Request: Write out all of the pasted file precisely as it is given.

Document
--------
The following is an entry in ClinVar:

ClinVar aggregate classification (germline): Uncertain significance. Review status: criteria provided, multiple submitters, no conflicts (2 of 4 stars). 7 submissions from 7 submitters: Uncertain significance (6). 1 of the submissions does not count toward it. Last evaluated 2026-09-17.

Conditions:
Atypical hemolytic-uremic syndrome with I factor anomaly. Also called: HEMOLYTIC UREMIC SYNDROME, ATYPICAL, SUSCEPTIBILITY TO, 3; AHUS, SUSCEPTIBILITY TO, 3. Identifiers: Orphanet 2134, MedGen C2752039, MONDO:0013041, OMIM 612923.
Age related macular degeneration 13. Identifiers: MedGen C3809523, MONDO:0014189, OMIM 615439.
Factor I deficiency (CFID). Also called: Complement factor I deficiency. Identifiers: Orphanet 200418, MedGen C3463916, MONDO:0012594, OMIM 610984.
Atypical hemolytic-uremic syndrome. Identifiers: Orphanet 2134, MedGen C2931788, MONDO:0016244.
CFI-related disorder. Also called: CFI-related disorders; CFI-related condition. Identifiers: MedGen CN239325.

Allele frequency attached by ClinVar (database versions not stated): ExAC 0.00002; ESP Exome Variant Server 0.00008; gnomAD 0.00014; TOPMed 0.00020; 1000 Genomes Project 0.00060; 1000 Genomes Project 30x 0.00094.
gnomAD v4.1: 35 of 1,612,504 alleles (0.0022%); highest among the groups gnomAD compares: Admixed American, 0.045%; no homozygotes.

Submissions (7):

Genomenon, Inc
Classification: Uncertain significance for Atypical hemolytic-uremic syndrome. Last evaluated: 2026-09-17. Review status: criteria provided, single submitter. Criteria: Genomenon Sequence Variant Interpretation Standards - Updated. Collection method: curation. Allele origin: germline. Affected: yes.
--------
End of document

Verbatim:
The following is an entry in ClinVar:

ClinVar aggregate classification (germline): Uncertain significance. Review status: criteria provided, multiple submitters, no conflicts (2 of 4 stars). 7 submissions from 7 submitters: Uncertain significance (6). 1 of the submissions does not count toward it. Last evaluated 2026-09-17.

Conditions:
Atypical hemolytic-uremic syndrome with I factor anomaly. Also called: HEMOLYTIC UREMIC SYNDROME, ATYPICAL, SUSCEPTIBILITY TO, 3; AHUS, SUSCEPTIBILITY TO, 3. Identifiers: Orphanet 2134, MedGen C2752039, MONDO:0013041, OMIM 612923.
Age related macular degeneration 13. Identifiers: MedGen C3809523, MONDO:0014189, OMIM 615439.
Factor I deficiency (CFID). Also called: Complement factor I deficiency. Identifiers: Orphanet 200418, MedGen C3463916, MONDO:0012594, OMIM 610984.
Atypical hemolytic-uremic syndrome. Identifiers: Orphanet 2134, MedGen C2931788, MONDO:0016244.
CFI-related disorder. Also called: CFI-related disorders; CFI-related condition. Identifiers: MedGen CN239325.

Allele frequency attached by ClinVar (database versions not stated): ExAC 0.00002; ESP Exome Variant Server 0.00008; gnomAD 0.00014; TOPMed 0.00020; 1000 Genomes Project 0.00060; 1000 Genomes Project 30x 0.00094.
gnomAD v4.1: 35 of 1,612,504 alleles (0.0022%); highest among the groups gnomAD compares: Admixed American, 0.045%; no homozygotes.

Submissions (7):

Genomenon, Inc
Classification: Uncertain significance for Atypical hemolytic-uremic syndrome. Last evaluated: 2026-09-17. Review status: criteria provided, single submitter. Criteria: Genomenon Sequence Variant Interpretation Standards - Updated. Collection method: curation. Allele origin: germline. Affected: yes.